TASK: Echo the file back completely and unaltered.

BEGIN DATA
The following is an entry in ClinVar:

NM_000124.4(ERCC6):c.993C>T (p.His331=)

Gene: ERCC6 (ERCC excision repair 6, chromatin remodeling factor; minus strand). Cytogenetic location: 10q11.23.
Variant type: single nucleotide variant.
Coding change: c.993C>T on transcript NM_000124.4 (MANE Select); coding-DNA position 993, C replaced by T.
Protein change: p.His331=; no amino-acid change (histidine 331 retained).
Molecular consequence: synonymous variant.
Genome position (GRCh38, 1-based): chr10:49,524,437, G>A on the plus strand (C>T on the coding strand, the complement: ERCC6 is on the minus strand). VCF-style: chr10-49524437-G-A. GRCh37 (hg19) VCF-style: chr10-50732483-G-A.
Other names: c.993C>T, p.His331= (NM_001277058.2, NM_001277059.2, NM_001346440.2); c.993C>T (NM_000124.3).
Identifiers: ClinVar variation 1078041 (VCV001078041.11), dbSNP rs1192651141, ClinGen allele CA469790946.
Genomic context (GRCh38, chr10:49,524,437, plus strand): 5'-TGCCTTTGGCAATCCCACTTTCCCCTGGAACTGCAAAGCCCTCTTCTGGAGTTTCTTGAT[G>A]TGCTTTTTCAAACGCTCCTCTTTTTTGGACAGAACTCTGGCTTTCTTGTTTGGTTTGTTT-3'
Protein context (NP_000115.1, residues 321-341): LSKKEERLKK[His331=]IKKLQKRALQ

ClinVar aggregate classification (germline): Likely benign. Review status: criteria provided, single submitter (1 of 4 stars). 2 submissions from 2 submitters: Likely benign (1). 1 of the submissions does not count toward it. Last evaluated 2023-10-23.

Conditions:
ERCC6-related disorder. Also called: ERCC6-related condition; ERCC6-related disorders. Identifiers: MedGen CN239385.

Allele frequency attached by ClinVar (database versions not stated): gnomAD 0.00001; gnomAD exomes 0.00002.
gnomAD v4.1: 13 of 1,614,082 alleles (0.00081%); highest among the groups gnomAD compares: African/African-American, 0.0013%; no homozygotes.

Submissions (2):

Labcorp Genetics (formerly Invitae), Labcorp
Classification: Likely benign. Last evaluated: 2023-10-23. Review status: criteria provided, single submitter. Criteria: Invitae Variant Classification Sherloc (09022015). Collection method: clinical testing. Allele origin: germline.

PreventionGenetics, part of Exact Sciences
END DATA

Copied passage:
The following is an entry in ClinVar:

NM_000124.4(ERCC6):c.993C>T (p.His331=)

Gene: ERCC6 (ERCC excision repair 6, chromatin remodeling factor; minus strand). Cytogenetic location: 10q11.23.
Variant type: single nucleotide variant.
Coding change: c.993C>T on transcript NM_000124.4 (MANE Select); coding-DNA position 993, C replaced by T.
Protein change: p.His331=; no amino-acid change (histidine 331 retained).
Molecular consequence: synonymous variant.
Genome position (GRCh38, 1-based): chr10:49,524,437, G>A on the plus strand (C>T on the coding strand, the complement: ERCC6 is on the minus strand). VCF-style: chr10-49524437-G-A. GRCh37 (hg19) VCF-style: chr10-50732483-G-A.
Other names: c.993C>T, p.His331= (NM_001277058.2, NM_001277059.2, NM_001346440.2); c.993C>T (NM_000124.3).
Identifiers: ClinVar variation 1078041 (VCV001078041.11), dbSNP rs1192651141, ClinGen allele CA469790946.
Genomic context (GRCh38, chr10:49,524,437, plus strand): 5'-TGCCTTTGGCAATCCCACTTTCCCCTGGAACTGCAAAGCCCTCTTCTGGAGTTTCTTGAT[G>A]TGCTTTTTCAAACGCTCCTCTTTTTTGGACAGAACTCTGGCTTTCTTGTTTGGTTTGTTT-3'
Protein context (NP_000115.1, residues 321-341): LSKKEERLKK[His331=]IKKLQKRALQ

ClinVar aggregate classification (germline): Likely benign. Review status: criteria provided, single submitter (1 of 4 stars). 2 submissions from 2 submitters: Likely benign (1). 1 of the submissions does not count toward it. Last evaluated 2023-10-23.

Conditions:
ERCC6-related disorder. Also called: ERCC6-related condition; ERCC6-related disorders. Identifiers: MedGen CN239385.

Allele frequency attached by ClinVar (database versions not stated): gnomAD 0.00001; gnomAD exomes 0.00002.
gnomAD v4.1: 13 of 1,614,082 alleles (0.00081%); highest among the groups gnomAD compares: African/African-American, 0.0013%; no homozygotes.

Submissions (2):

Labcorp Genetics (formerly Invitae), Labcorp
Classification: Likely benign. Last evaluated: 2023-10-23. Review status: criteria provided, single submitter. Criteria: Invitae Variant Classification Sherloc (09022015). Collection method: clinical testing. Allele origin: germline.

PreventionGenetics, part of Exact Sciences